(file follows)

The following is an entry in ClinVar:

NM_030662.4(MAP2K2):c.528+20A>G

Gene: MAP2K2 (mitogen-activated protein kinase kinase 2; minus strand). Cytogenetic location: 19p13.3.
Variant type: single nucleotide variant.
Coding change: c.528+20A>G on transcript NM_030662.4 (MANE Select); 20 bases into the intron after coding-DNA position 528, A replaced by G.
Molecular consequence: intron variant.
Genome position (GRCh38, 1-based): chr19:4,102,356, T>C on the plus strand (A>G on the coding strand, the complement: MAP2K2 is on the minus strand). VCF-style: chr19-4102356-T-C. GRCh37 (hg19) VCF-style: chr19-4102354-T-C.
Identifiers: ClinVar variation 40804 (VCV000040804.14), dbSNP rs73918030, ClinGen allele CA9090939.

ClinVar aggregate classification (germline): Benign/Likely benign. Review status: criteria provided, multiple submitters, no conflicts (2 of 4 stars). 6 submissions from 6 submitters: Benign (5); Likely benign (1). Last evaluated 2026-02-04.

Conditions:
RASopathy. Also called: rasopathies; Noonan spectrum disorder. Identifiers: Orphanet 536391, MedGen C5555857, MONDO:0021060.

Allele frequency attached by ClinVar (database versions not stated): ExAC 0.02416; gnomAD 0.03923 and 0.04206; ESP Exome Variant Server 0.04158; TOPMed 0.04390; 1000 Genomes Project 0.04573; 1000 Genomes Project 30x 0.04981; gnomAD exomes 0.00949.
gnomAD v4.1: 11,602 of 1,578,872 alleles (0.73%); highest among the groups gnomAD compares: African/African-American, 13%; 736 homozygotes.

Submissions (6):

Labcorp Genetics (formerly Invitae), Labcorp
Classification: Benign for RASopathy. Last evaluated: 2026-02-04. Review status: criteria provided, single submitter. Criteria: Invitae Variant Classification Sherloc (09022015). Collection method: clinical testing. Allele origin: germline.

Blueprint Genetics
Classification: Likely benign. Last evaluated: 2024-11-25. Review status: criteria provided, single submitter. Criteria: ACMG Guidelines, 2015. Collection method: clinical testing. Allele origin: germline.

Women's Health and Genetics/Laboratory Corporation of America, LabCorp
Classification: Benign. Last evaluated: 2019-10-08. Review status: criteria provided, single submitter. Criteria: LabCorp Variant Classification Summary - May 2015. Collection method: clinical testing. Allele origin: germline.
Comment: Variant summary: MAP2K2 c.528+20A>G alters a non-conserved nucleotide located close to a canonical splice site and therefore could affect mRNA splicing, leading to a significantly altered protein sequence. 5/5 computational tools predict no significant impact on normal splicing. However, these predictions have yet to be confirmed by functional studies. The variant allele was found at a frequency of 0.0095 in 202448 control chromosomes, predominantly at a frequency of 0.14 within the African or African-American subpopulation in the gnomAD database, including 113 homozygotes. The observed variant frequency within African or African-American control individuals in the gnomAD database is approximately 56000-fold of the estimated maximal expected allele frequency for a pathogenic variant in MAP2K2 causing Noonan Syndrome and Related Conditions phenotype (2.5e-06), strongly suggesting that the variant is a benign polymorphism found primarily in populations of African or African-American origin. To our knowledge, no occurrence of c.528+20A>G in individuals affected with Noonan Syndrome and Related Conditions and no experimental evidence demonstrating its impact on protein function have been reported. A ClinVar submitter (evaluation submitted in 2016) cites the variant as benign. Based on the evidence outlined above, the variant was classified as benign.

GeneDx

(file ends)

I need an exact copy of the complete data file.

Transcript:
The following is an entry in ClinVar:

NM_030662.4(MAP2K2):c.528+20A>G

Gene: MAP2K2 (mitogen-activated protein kinase kinase 2; minus strand). Cytogenetic location: 19p13.3.
Variant type: single nucleotide variant.
Coding change: c.528+20A>G on transcript NM_030662.4 (MANE Select); 20 bases into the intron after coding-DNA position 528, A replaced by G.
Molecular consequence: intron variant.
Genome position (GRCh38, 1-based): chr19:4,102,356, T>C on the plus strand (A>G on the coding strand, the complement: MAP2K2 is on the minus strand). VCF-style: chr19-4102356-T-C. GRCh37 (hg19) VCF-style: chr19-4102354-T-C.
Identifiers: ClinVar variation 40804 (VCV000040804.14), dbSNP rs73918030, ClinGen allele CA9090939.

ClinVar aggregate classification (germline): Benign/Likely benign. Review status: criteria provided, multiple submitters, no conflicts (2 of 4 stars). 6 submissions from 6 submitters: Benign (5); Likely benign (1). Last evaluated 2026-02-04.

Conditions:
RASopathy. Also called: rasopathies; Noonan spectrum disorder. Identifiers: Orphanet 536391, MedGen C5555857, MONDO:0021060.

Allele frequency attached by ClinVar (database versions not stated): ExAC 0.02416; gnomAD 0.03923 and 0.04206; ESP Exome Variant Server 0.04158; TOPMed 0.04390; 1000 Genomes Project 0.04573; 1000 Genomes Project 30x 0.04981; gnomAD exomes 0.00949.
gnomAD v4.1: 11,602 of 1,578,872 alleles (0.73%); highest among the groups gnomAD compares: African/African-American, 13%; 736 homozygotes.

Submissions (6):

Labcorp Genetics (formerly Invitae), Labcorp
Classification: Benign for RASopathy. Last evaluated: 2026-02-04. Review status: criteria provided, single submitter. Criteria: Invitae Variant Classification Sherloc (09022015). Collection method: clinical testing. Allele origin: germline.

Blueprint Genetics
Classification: Likely benign. Last evaluated: 2024-11-25. Review status: criteria provided, single submitter. Criteria: ACMG Guidelines, 2015. Collection method: clinical testing. Allele origin: germline.

Women's Health and Genetics/Laboratory Corporation of America, LabCorp
Classification: Benign. Last evaluated: 2019-10-08. Review status: criteria provided, single submitter. Criteria: LabCorp Variant Classification Summary - May 2015. Collection method: clinical testing. Allele origin: germline.
Comment: Variant summary: MAP2K2 c.528+20A>G alters a non-conserved nucleotide located close to a canonical splice site and therefore could affect mRNA splicing, leading to a significantly altered protein sequence. 5/5 computational tools predict no significant impact on normal splicing. However, these predictions have yet to be confirmed by functional studies. The variant allele was found at a frequency of 0.0095 in 202448 control chromosomes, predominantly at a frequency of 0.14 within the African or African-American subpopulation in the gnomAD database, including 113 homozygotes. The observed variant frequency within African or African-American control individuals in the gnomAD database is approximately 56000-fold of the estimated maximal expected allele frequency for a pathogenic variant in MAP2K2 causing Noonan Syndrome and Related Conditions phenotype (2.5e-06), strongly suggesting that the variant is a benign polymorphism found primarily in populations of African or African-American origin. To our knowledge, no occurrence of c.528+20A>G in individuals affected with Noonan Syndrome and Related Conditions and no experimental evidence demonstrating its impact on protein function have been reported. A ClinVar submitter (evaluation submitted in 2016) cites the variant as benign. Based on the evidence outlined above, the variant was classified as benign.

GeneDx